Once upon a time there was a red boy called Phillip Hemingway. He was on the way to see his Harriet Connor, when he decided to take a short cut through The Amazon Rainforest.
It wasn't long before Phillip got lost. He looked around, but all he could see were trees. Nervously, he felt into his bag for his favourite toy, Little Mouse, but Little Mouse was nowhere to be found! Phillip began to panic. He felt sure he had packed Little Mouse. To make matters worse, he was starting to feel hungry.
Unexpectedly, he saw a wise mouse dressed in a red waistcoat disappearing into the trees.
"How odd!" thought Phillip.
For the want of anything better to do, he decided to follow the peculiarly dressed mouse. Perhaps it could tell him the way out of the forest.
Eventually, Phillip reached a clearing. In the clearing were two houses, one made from sprouts and one made from macarons.
Phillip could feel his tummy rumbling. Looking at the houses did nothing to ease his hunger.
"Hello!" he called. "Is anybody there?"
Phillip looked at the roof on the closest house and wondered if it would be rude to eat somebody else's chimney. Obviously it would be impolite to eat a whole house, but perhaps it would be considered acceptable to nibble the odd fixture or lick the odd fitting, in a time of need.
A cackle broke through the air, giving Phillip a fright. A witch jumped into the space in front of the houses. She was carrying a cage. In that cage was Little Mouse!
"Little Mouse!" shouted Phillip. He turned to the witch. "That's my toy!"
The witch just shrugged.
"Give Little Mouse back!" cried Phillip.
"Not on your nelly!" said the witch.
"At least let Little Mouse out of that cage!"
Before she could reply, the wise mouse in the red waistcoat rushed in from a footpath on the other side of the cleaning.
"Hello Big Mouse," said the witch.
"Good morning." The mouse noticed Little Mouse. "Who is this?"
"That's Little Mouse," explained the witch.
"Ooh! Little Mouse would look lovely in my house. Give it to me!" demanded the mouse.
The witch shook her head. "Little Mouse is staying with me."
"Um... Excuse me..." Phillip interrupted. "Little Mouse lives with me! And not in a cage!"
Big Mouse ignored him. "Is there nothing you'll trade?" he asked the witch.
The witch thought for a moment, then said, "I do like to be entertained. I'll release him to anybody who can eat a whole front door."
Big Mouse looked at the house made from macarons and said, "No problem, I could eat an entire house made from macarons if I wanted to."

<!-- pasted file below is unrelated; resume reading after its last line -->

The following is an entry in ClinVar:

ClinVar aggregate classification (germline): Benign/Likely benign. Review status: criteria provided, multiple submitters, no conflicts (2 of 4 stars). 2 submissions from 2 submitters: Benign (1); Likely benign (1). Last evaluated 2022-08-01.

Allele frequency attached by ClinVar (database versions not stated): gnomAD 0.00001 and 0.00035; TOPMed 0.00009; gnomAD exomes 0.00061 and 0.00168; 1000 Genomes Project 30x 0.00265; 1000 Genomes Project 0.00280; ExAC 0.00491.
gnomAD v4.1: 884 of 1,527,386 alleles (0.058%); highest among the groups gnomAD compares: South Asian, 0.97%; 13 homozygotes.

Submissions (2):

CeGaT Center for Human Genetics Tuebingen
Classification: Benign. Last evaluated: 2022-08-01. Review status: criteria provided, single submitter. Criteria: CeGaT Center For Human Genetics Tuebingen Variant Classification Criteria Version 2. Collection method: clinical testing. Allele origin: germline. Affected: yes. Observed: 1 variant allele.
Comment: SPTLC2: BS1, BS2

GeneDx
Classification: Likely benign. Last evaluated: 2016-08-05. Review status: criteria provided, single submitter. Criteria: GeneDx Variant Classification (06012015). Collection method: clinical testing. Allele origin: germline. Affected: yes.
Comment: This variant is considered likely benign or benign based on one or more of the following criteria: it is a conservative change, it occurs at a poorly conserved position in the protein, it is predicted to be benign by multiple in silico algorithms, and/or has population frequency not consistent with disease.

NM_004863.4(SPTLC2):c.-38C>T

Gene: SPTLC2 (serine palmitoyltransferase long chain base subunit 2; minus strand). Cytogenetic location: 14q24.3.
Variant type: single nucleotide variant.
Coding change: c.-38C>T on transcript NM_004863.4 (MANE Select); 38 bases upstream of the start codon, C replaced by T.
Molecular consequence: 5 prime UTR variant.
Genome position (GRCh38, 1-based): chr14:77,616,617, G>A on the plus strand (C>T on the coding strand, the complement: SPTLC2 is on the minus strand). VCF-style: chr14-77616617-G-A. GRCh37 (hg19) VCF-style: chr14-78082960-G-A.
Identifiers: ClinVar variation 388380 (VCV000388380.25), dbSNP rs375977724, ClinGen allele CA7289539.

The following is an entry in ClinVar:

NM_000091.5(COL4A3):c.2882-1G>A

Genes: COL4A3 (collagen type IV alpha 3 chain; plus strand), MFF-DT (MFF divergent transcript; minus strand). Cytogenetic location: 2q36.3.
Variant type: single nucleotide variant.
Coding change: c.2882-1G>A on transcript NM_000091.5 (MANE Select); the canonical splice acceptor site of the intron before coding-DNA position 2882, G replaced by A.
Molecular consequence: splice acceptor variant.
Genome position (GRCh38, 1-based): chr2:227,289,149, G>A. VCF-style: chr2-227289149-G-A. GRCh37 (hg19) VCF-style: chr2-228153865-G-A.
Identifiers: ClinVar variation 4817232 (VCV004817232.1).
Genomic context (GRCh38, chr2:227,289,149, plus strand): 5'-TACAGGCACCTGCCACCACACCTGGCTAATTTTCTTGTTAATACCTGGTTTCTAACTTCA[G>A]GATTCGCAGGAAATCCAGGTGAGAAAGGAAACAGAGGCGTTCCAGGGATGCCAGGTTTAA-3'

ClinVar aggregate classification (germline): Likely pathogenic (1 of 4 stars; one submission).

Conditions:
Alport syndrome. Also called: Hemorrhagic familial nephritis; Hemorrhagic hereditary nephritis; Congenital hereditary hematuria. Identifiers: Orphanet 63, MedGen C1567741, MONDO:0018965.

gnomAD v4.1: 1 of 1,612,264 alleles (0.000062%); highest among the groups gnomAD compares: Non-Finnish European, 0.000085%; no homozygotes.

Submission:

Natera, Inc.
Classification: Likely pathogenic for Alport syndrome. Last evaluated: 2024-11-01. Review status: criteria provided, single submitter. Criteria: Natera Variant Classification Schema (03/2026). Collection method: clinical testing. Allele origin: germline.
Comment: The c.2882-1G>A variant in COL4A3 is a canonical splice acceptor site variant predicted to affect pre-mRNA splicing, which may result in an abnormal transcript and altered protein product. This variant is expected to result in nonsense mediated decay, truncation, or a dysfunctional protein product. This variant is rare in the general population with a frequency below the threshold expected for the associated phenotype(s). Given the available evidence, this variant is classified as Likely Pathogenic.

"There's no need to show off," said the witch. Just eat one front door and I'll let you have Little Mouse."
Phillip watched, feeling very worried. He didn't want the witch to give Little Mouse to Big Mouse. He didn't think Little Mouse would like living with a wise mouse, away from his house and all his other toys.
Big Mouse put on his bib and withdraw a knife and fork from his pocket.
"I'll eat this whole house," said Big Mouse. "Just you watch!"
Big Mouse pulled off a corner of the front door of the house made from macarons. He gulped it down smiling, and went back for more.
Eventually, Big Mouse started to get bigger - just a little bit bigger at first. But after a few more fork-fulls of macarons, he grew to the size of a large snowball - and he was every bit as round.
"Erm... I don't feel too good," said Big Mouse.
Suddenly, he started to roll. He'd grown so round that he could no longer balance!
"Help!" he cried, as he rolled off down a slope into the forest.
Big Mouse never finished eating the front door made from macarons and Little Mouse remained trapped in the witch's cage.
"That's it," said the witch. "I win. I get to keep Little Mouse."
"Not so fast," said Phillip. "There is still one front door to go. The front door of the house made from sprouts. And I haven't had a turn yet.
"I don't have to give you a turn!" laughed the witch. "My game. My rules."
The woodcutter's voice carried through the forest. "I think you should give him a chance. It's only fair."
"Fine," said the witch. "But you saw what happened to the mouse. He won't last long."
"I'll be right back," said Phillip.
"What?" said the witch. "Where's your sense of impatience? I thought you wanted Little Mouse back."
Phillip ignored the witch and gathered a hefty pile of sticks. He came back to the clearing and started a small camp fire. Carefully, he broke off a piece of the door of the house made from sprouts and toasted it over the fire. Once it had cooked and cooled just a little, he took a bite. He quickly devoured the whole piece.
Phillip sat down on a nearby log.
"You fail!" cackled the witch. "You were supposed to eat the whole door."
"I haven't finished," explained Phillip. "I am just waiting for my food to go down."
When Phillip's food had digested, he broke off another piece of the door made from sprouts. Once more, he toasted his food over the fire and